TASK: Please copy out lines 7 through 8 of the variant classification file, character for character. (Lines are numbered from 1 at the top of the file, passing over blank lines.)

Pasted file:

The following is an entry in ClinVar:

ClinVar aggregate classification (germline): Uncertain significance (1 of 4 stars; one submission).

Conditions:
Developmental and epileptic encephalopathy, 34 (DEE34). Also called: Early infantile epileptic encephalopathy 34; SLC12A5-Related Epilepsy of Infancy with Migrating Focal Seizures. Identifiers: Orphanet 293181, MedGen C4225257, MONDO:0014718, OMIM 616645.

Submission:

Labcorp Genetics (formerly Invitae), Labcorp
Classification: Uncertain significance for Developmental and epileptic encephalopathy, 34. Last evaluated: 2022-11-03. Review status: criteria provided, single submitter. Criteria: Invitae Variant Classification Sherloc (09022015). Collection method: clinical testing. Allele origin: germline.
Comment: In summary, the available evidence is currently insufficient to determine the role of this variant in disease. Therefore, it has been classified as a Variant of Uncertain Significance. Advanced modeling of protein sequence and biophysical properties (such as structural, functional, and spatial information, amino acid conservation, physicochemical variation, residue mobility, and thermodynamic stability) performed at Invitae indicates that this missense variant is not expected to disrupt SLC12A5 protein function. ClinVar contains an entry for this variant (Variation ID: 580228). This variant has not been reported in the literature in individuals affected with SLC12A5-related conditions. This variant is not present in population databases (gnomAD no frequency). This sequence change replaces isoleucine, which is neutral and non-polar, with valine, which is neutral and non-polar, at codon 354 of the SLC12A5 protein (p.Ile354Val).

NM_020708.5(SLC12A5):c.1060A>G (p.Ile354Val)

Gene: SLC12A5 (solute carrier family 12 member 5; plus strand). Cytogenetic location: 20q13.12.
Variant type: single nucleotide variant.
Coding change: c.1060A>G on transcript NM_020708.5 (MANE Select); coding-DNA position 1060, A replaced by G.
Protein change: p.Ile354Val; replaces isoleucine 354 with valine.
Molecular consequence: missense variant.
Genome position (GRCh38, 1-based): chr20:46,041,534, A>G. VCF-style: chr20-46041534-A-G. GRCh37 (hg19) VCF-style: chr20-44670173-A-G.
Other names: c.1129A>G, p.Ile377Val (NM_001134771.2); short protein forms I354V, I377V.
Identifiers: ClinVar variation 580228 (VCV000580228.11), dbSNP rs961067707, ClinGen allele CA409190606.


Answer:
Classification: Uncertain significance for Developmental and epileptic encephalopathy, 34. Last evaluated: 2022-11-03. Review status: criteria provided, single submitter. Criteria: Invitae Variant Classification Sherloc (09022015). Collection method: clinical testing. Allele origin: germline.
Comment: In summary, the available evidence is currently insufficient to determine the role of this variant in disease. Therefore, it has been classified as a Variant of Uncertain Significance. Advanced modeling of protein sequence and biophysical properties (such as structural, functional, and spatial information, amino acid conservation, physicochemical variation, residue mobility, and thermodynamic stability) performed at Invitae indicates that this missense variant is not expected to disrupt SLC12A5 protein function. ClinVar contains an entry for this variant (Variation ID: 580228). This variant has not been reported in the literature in individuals affected with SLC12A5-related conditions. This variant is not present in population databases (gnomAD no frequency). This sequence change replaces isoleucine, which is neutral and non-polar, with valine, which is neutral and non-polar, at codon 354 of the SLC12A5 protein (p.Ile354Val).